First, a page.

Finally, there is evidence in adult hemodialysis patients that a 2.5 mEq/L calcium dialysate may predispose patients to arrhythmias392,393 although a higher dialysate calcium during hemodialysis may impair cardiac relaxation and arterial compliance.394,395 Similar experiences have not been reported in children, but cardiovascular disease is the leading cause of death in children.

Strength of Evidence

There are no longitudinal studies evaluating different dialysate calcium concentrations in pediatric dialysis patients. There are few prospective adult studies addressing this issue. In these few adult-based studies, comparison of the data is difficult due to major differences in outcome measures, study design, and concurrent use of calcium-containing phosphate binders and active vitamin D sterols. In addition, the adult studies are characteristically in patients receiving either peritoneal dialysis or hemodialysis and these groups may not be comparable. Moreover, adult studies only include patients receiving CAPD or, less commonly, a mixture of patients receiving CAPD or CCPD, the latter being the most widely utilized form of dialysis in pediatric patients. The relevance of findings derived from CAPD patients to patients receiving CCPD is unknown.

A variety of outcome measures have been used in the adult studies. One study analyzed patient mortality, comparing a 3.5 mEq/L and 2.0 mEq/L calcium dialysate in patients receiving CAPD.396 There was no statistically significant difference, although both groups had a high attrition rate, making a meaningful analysis difficult. In the same study, the group that received 2.0 mEq/L calcium dialysate had fewer episodes of hypercalcemia and were able to receive more calcium carbonate.396 In contrast, another study of patients receiving either CCPD or CAPD found no statistically significant difference in the incidence of hypercalcemia when comparing 3.5 mEq/L and 2.0 mEq/L calcium dialysate, although the sample size was small.397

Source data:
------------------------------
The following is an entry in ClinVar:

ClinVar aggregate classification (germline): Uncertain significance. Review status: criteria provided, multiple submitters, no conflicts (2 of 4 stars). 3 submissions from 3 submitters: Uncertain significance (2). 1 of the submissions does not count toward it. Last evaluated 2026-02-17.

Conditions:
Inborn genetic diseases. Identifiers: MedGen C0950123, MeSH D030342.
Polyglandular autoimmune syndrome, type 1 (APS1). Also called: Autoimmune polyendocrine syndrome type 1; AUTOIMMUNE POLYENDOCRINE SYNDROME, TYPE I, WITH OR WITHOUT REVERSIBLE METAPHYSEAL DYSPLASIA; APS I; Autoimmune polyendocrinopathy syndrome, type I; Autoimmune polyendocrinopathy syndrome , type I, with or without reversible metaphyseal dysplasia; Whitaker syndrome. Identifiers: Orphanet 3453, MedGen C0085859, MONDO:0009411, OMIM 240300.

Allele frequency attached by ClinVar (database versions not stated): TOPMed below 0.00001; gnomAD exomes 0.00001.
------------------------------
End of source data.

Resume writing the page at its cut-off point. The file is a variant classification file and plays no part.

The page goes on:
A number of studies have analyzed the risk of infection in patients receiving peritoneal dialysis with either a high or low dialysate calcium concentration, but none has shown an effect of the dialysate calcium concentration on the frequency of either peritonitis or exit-site infections.396,398,399

Three studies have compared BMD in adult patients randomized to high- or low-calcium dialysate. None of these studies demonstrated any effect of dialysate calcium on BMD, although all of these studies also had a small sample size.396,400,401

Four studies have analyzed the effect of dialysate calcium on biochemical bone markers. Among the three studies that evaluated serum alkaline phosphatase levels, one showed a greater increase in alkaline phosphatase among the patients on 2.0 mEq/L dialysate calcium versus those on 3.5 mEq/L dialysate calcium.396 The other two studies showed no significant difference, but both had small numbers of patients.400-402 Two studies evaluated the effect of dialysate calcium concentration on bone gla protein (BGP, or osteocalcin). Both studies reporting BGP data found significantly higher levels of BGP in patients on low-calcium dialysate after about 6 months of treatment; however, at 12 months, the effect was not statistically significant in the smaller study403 in contrast to the larger study396,400 in which the effect was statistically significant at 24 months.